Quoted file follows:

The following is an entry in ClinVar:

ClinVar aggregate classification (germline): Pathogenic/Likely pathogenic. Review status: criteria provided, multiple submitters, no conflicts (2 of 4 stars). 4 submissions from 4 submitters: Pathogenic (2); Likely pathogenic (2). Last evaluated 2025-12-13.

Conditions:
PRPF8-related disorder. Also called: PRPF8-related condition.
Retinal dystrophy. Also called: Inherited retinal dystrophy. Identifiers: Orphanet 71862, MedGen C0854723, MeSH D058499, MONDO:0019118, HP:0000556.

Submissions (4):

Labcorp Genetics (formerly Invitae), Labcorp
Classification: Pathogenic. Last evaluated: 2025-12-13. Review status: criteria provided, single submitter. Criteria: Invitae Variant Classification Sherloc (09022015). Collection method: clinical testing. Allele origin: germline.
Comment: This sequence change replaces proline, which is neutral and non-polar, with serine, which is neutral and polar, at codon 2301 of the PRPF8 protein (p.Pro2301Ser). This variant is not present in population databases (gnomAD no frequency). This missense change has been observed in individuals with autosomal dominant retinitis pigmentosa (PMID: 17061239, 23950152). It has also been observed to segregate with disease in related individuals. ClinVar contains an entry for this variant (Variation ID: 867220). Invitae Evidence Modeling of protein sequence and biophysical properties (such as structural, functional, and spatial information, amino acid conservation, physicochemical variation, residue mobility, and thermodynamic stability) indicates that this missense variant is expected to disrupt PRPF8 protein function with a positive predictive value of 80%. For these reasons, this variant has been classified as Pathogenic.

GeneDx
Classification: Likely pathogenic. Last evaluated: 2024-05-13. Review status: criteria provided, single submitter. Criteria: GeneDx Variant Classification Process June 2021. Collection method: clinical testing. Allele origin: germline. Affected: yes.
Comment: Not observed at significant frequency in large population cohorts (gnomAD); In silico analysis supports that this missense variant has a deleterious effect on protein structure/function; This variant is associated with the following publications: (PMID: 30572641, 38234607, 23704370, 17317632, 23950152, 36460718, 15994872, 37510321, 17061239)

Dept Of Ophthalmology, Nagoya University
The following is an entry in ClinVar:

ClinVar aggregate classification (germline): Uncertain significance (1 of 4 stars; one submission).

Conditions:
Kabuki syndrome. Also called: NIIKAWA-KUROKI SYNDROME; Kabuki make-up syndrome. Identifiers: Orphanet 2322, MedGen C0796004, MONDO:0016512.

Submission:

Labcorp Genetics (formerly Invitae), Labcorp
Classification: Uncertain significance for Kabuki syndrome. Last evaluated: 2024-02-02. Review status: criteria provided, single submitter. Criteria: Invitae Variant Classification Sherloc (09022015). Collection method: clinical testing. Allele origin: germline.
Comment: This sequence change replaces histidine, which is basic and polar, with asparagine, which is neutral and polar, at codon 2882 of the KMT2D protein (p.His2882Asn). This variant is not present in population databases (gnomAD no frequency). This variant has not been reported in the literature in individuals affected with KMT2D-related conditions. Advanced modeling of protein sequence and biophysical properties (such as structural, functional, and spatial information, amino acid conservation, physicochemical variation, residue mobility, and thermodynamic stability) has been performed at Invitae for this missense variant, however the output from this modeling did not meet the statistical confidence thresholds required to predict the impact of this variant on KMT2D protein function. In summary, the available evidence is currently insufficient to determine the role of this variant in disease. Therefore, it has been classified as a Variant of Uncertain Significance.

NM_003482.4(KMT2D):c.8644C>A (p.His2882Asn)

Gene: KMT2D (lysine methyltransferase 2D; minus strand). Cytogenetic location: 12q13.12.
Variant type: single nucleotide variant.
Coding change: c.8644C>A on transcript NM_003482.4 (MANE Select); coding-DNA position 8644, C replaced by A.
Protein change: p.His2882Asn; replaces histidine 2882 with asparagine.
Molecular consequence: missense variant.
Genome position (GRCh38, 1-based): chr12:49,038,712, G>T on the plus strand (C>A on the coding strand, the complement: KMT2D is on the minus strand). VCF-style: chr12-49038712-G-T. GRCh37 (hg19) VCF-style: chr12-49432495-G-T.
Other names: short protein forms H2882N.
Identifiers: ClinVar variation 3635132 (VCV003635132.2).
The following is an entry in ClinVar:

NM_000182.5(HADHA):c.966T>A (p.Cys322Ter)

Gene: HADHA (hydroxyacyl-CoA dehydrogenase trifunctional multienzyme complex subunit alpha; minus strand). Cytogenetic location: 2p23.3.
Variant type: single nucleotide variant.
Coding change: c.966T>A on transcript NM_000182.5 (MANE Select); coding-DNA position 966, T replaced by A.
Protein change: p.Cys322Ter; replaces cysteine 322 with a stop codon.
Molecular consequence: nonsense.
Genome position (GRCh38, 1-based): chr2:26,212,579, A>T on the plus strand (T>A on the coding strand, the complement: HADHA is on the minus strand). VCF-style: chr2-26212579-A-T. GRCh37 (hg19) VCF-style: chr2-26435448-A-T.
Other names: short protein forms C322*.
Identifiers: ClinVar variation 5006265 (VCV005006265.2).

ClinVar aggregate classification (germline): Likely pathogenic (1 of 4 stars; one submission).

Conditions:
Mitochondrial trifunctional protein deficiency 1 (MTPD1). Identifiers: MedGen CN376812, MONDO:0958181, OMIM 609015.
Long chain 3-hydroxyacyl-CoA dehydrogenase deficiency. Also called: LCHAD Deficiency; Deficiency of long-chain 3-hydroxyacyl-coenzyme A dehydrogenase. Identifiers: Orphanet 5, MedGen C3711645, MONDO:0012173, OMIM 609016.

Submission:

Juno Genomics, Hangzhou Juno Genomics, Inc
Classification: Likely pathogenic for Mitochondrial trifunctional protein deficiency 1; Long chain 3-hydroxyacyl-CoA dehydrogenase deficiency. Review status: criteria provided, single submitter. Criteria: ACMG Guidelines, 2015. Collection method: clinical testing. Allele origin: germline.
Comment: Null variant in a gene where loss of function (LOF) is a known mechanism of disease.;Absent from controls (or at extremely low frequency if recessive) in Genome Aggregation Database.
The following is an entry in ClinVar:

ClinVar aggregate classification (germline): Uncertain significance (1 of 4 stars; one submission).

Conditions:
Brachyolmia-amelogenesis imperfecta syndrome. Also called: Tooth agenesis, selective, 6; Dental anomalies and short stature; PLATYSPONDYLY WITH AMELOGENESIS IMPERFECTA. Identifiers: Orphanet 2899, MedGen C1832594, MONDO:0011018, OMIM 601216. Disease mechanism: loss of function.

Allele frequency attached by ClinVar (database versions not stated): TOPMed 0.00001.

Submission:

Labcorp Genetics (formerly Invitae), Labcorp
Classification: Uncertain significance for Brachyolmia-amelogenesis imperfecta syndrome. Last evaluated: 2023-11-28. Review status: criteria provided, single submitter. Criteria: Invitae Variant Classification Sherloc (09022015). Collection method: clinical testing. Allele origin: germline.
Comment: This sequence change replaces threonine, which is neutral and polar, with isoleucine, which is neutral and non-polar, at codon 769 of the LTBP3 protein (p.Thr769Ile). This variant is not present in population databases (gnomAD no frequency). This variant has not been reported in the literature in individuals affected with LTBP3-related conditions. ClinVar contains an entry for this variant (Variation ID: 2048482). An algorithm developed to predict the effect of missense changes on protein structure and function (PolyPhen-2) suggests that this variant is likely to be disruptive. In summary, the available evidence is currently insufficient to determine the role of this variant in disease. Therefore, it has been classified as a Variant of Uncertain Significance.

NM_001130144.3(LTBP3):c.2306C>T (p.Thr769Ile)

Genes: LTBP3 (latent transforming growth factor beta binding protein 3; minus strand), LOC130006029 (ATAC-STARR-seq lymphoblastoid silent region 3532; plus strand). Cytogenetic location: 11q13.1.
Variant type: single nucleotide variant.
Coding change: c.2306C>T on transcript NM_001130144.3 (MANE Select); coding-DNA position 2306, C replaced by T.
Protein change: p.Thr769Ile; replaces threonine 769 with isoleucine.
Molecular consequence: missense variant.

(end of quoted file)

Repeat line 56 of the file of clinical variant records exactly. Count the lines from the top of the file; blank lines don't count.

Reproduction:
Classification: Uncertain significance for Brachyolmia-amelogenesis imperfecta syndrome. Last evaluated: 2023-11-28. Review status: criteria provided, single submitter. Criteria: Invitae Variant Classification Sherloc (09022015). Collection method: clinical testing. Allele origin: germline.